'Redlining' is ruled illegal in insurance Federal court says Fair Housing Act prohibits practice

In a decision that expands the legal weapons used to combat housing discrimination, a U.S. appeals court has ruled that the federal Fair Housing Act prohibits "redlining" in insurance just as it does in mortgage lending.

The decision by a three-judge federal appeals court panel in Chicago was hailed as "a major breakthrough" by fair-housing advocates because it brings the insurance industry under the same law that has been used in the past to attack discriminatory practices by banks, other mortgage lenders and real estate agents.


The appeals court rejected arguments that the federal Fair Housing Act was not intended to prohibit insurance redlining. The court found, instead, that obtaining insurance was a key ingredient in home ownership.

"The decision sends a powerful message to all insurance companies, especially to those doing business in Chicago," said Derrick Ford, a staff attorney for fair-housing issues at the Chicago Lawyers' Committee for Civil Rights Under the Law.


But fair-housing advocates also say the decision could have nationwide implications.

"This opens the door for people in other parts of the country to scrutinize the practices of the homeowners insurance industry in urban areas," said Gretchen E. Miller, legal director for the Wisconsin American Civil Liberties Union.

"This means that people now know they have a remedy under federal law when they can show discrimination," said Ms. Miller.

Redlining is a practice that has been used by some mortgage lenders, and allegedly by some companies offering homeowner insurance, that discriminates against residents in racially changing neighborhoods.

Redlining denies loans or insurance based on ZIP code or geographical area rather than the merits of individuals or their property.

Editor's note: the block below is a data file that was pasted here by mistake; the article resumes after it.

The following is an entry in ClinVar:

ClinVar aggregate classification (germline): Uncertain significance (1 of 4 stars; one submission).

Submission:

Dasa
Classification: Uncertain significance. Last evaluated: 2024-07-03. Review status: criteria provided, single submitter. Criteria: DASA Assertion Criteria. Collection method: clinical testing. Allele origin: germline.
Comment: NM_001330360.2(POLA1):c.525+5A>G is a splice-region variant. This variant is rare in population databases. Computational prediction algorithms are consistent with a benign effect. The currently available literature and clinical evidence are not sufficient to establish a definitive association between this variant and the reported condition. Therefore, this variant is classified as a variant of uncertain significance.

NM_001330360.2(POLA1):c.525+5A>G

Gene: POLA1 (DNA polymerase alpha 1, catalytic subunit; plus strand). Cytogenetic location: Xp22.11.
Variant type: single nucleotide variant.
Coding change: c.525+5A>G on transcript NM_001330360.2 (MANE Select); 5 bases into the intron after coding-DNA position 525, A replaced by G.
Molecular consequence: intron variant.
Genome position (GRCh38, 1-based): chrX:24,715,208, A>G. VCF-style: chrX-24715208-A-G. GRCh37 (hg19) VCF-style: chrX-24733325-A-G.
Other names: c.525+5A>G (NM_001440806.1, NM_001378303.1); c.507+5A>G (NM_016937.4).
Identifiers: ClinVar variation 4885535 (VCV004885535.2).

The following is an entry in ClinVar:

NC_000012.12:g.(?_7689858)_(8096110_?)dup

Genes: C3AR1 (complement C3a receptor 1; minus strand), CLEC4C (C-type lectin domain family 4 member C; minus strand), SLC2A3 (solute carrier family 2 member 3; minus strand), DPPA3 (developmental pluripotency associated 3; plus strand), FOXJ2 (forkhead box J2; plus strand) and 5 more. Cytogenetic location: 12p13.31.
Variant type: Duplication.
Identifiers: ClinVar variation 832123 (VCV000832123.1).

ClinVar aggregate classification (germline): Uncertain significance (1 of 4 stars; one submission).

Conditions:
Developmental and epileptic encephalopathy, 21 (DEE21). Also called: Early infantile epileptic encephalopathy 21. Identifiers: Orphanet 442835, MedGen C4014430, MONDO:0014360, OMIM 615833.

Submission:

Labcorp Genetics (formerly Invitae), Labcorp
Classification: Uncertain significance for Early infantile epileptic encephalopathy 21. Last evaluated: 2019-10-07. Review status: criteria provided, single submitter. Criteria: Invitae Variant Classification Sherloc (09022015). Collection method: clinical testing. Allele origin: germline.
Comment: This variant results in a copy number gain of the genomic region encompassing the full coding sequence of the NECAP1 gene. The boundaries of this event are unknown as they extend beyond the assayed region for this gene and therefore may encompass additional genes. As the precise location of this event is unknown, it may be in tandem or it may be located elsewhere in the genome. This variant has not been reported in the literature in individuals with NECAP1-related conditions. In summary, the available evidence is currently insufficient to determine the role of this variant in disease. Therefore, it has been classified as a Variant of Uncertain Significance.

The ACLU contends that census figures show Milwaukee to be one of the more segregated metropolitan areas in the United States.

Some of the minority property owners in Milwaukee were denied insurance; some discovered they were underinsured; and others alleged that claims made under their homeowner policies were scrutinized more closely than claims made by whites, Ms. Miller said.

Lawyers for American Family Insurance in Madison, Wis., deny the charges and say they believe the company will be vindicated when the case goes to trial.


The company is one of the largest sellers of property insurance in Milwaukee's inner city, according to Thomas L. Shriner Jr., a lawyer at Foley & Lardner in Milwaukee, which is representing American Family in the case.

The appeals court ruling does not mean that redlining has been proved, but rather gives lawyers for the ACLU and the National Association for the Advancement of Colored People another legal theory to pursue at trial.

The insurance industry contends its pricing policies are based on assessments of risk rather than race.

But fair-housing advocates say that redlining by insurance companies contributes to patterns of residential segregation in Milwaukee, Chicago and other large cities.

"I think the practice is probably widespread," said Victor Bolden, a staff lawyer at the ACLU's national office in New York. "This ruling is very significant. It is the first federal court of appeals ruling that extends the protections of the federal Fair Housing Act to insurance redlining."

The ruling has an immediate impact only in Illinois, Indiana and Wisconsin -- the states over which the Chicago-based U.S. Court of Appeals for the 7th Circuit has jurisdiction.